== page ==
It’s the two words drivers don’t want to hear: Black ice.
But be prepared, because Tuesday morning could be a slippery mess in metro Atlanta, even after the rain tapers off, according to forecasters. Many school systems and government offices prepared ahead of time to deal with hazardous conditions and will open later than normal.
“The roads are going to have very little opportunity to dry out, so black ice is a concern,” Brad Nitz, Channel 2 Action News meteorologist, said late Monday.
Although the primary concern is for the northern suburbs and North Georgia, slippery roads could happen elsewhere, Nitz said.
“That doesn’t mean you’re out of the woods in south metro,” he said.
Light snow was falling late Monday in the northeast Georgia mountains, which was still thawing out from weekend snowfall that dumped as much as 8 inches. But snow isn’t expected in the Atlanta area, Nitz said.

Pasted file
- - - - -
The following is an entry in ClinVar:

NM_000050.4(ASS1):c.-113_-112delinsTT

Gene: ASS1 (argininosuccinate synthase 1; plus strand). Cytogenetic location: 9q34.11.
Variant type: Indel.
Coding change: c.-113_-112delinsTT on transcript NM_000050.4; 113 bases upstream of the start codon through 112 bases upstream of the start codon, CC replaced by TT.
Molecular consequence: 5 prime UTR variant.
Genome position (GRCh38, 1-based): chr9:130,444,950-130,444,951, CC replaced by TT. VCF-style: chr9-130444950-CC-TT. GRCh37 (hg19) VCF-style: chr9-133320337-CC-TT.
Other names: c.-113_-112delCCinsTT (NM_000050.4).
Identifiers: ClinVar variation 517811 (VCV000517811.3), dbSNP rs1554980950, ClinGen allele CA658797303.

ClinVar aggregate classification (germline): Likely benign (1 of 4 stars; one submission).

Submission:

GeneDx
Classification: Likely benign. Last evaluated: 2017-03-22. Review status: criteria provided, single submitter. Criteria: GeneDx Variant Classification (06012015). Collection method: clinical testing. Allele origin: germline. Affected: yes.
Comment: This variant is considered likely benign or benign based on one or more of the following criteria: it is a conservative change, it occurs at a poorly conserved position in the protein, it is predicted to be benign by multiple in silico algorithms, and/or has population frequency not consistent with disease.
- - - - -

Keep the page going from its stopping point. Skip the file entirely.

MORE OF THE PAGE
Monday afternoon, Gov. Nathan Deal announced that state offices will open at 10 a.m. Other government offices and schools quickly followed. Fulton County and City of Atlanta offices will open at 10 a.m. and Cobb government employees should plan to start at 9 a.m. DeKalb County, Chamblee and Dunwoody city offices will delay opening until 10 a.m.
State Department of Transportation crews planned to begin treating major roadways with brine late Monday in anticipation of the Tuesday morning commute. But the secondary roads and side streets — along with bridges and overpasses — could be dangerous for school buses, forcing metro systems to delay the first bell.
Most of the metro area county school systems announced a two-hour delay, including Atlanta, Clayton, Cobb, DeKalb, Fulton and Gwinnett. Cherokee, Forsyth, Hall and Paulding counties will also report two hours later.
Georgia Tech, Georgia State and Kennesaw State announced that they will all delay opening until 10 a.m. Georgia Gwinnett College will be on a two-hour delay.
By afternoon, any ice left on the roads should melt, thanks to a high temperature of 50 degrees and plenty of sunshine, according to forecasters. And finally, metro Atlanta will get a break from the rain — at least for three days.
Widespread rain returns Friday, when storms are also possible, Nitz said.